Meet Vitaliy Klychko, world heavy weight boxing champion and aspiring politician. He and his brother Volodymyr dominate their sport and currently hold all existing heavyweight champion belts.
In 2005 Vitaliy took on the world of politics. He explains the similarities between battling it out in the ring and fighting his way up the Ukrainian political ladder.
Nataliia Liubchenkova, euronews: “Is there anything in common between the world of sport and the world of politics?”
“Well yes, there are a lot of similarities between them. In politics you need to put in a great deal of hard work in just like you do in sports. It’s necessary to work hard in both if you want to succeed and hit your aim. I suppose, in a way, having a specific character trait in sport that serves you well, can also be useful elsewhere. Politics is also very different from sports… This is especially true when you look at politics in the Ukraine, which to me is like the ultimate fight.”
euronews: “How long did it take you to switch from sports to politics? What was the hardest bit?”
“Well…. whatever you do in life you need to have experience behind you. It really wasn’t an easy transition to just switch from sports to politics. It took me a lot of years to become the Heavyweight boxing champion. The hardest thing about politics is understanding the rules and often it’s the case that there are none. There really are no holds barred.”
euronews: “I know that when you were a teenager you were a fan of Arnold Schwarzenegger. Do you have any role models in the political world who you look up to?”
“Well, I am very thankful to sport. It has opened a number of doors for me. In fact, I’ve met many remarkable people in my career in both business and politics. I have been very impressed by many of them. I am very proud to say I know the likes of Bill Clinton and Joschka Fischer. I also have a lot of respect for President Roosevelt.”
euronews: “Why do you think you lost the mayoral election in Kiev twice?”
“I didn’t lose. I just didn’t win. Well you know… I don’t want to make any excuses. It was the case that I just could not prove to the electorate that I, Klychko could be a good mayor of Kiev.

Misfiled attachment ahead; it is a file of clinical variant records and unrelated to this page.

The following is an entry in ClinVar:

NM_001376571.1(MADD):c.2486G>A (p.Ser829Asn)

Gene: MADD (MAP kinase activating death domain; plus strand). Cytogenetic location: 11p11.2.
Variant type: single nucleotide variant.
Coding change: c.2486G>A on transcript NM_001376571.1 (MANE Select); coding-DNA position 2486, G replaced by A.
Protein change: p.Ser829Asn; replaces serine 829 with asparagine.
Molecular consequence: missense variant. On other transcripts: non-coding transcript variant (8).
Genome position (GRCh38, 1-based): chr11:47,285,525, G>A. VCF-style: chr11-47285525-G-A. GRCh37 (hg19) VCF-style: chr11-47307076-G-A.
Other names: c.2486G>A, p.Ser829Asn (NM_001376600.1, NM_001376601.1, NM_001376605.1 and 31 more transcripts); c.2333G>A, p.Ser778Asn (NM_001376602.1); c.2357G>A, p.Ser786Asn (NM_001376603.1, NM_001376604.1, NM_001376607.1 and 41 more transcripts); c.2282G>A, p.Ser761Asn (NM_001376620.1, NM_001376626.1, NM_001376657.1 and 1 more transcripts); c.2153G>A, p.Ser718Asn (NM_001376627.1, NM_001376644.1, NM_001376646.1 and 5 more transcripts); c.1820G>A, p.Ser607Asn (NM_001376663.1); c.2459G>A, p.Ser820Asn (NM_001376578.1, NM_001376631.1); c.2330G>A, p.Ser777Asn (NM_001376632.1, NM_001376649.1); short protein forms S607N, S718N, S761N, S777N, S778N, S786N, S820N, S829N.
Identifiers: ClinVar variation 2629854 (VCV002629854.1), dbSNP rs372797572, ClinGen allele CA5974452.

euronews: “Is your brother interested in politics? There was the Kennedy family in the US, the Kachynski brothers in Poland. Could we have the two Klychko Brothers in Ukrainian politics some day?”
“My brother has no plans but he supports me in everything I do.”
euronews: “What are you afraid of?”
“If someone says he’s not afraid of anything then he is a liar. I don’t want to tell everyone what I am afraid of because these are my weak points. I want my family to be safe and healthy and yes, I am afraid of some things but this motivates me, fear motivates me. To work in areas where I don’t feel confident that’s when I get worried.”
euronews: “What motivates you in boxing now that you and your brother have achieved everything possible?”
“You know what, it is just wrong not to be motivated. I have a dream in boxing. It’s boring to live without a dream; it’s bad to live without a dream. That’s why I still have a dream that I want to fulfil, but it’s a secret until it happens and that’s why I am still in boxing.”
euronews: “Is it true, that you plan to end your boxing career soon, after a few more fights?”
“I am not going to set more records like George Foreman, who became the world champion at 45. When I have the chance to hang up the boxing gloves and say that’s it, thank you for your support, I will leave the sport.”
euronews: “Some say it’s only Nikolai Valuev and David Haye who might be the real challengers for you. Your manager says the same. Do you plan to fight all of them?”
“I can’t answer this question, because unless the contract is signed I can’t confirm anything. Until then it’s just a speculation…”
euronews: “Would you like these fights to happen?”
“Nikolay Valuev is in the Guinness Book of Records. He is the tallest boxer ever in the world. It would probably be quite unusual to box against him so yes. I would like to meet him in the ring.”
euronews: “Is it true you like playing chess? Have you played with anyone famous?”
“Yes, I’ve played chess for many years but I am not a professional. I played with my friend Vladimir Kramnik, the former world champion, and I lasted 30 moves against Garry Kasparov – which is a very good result!”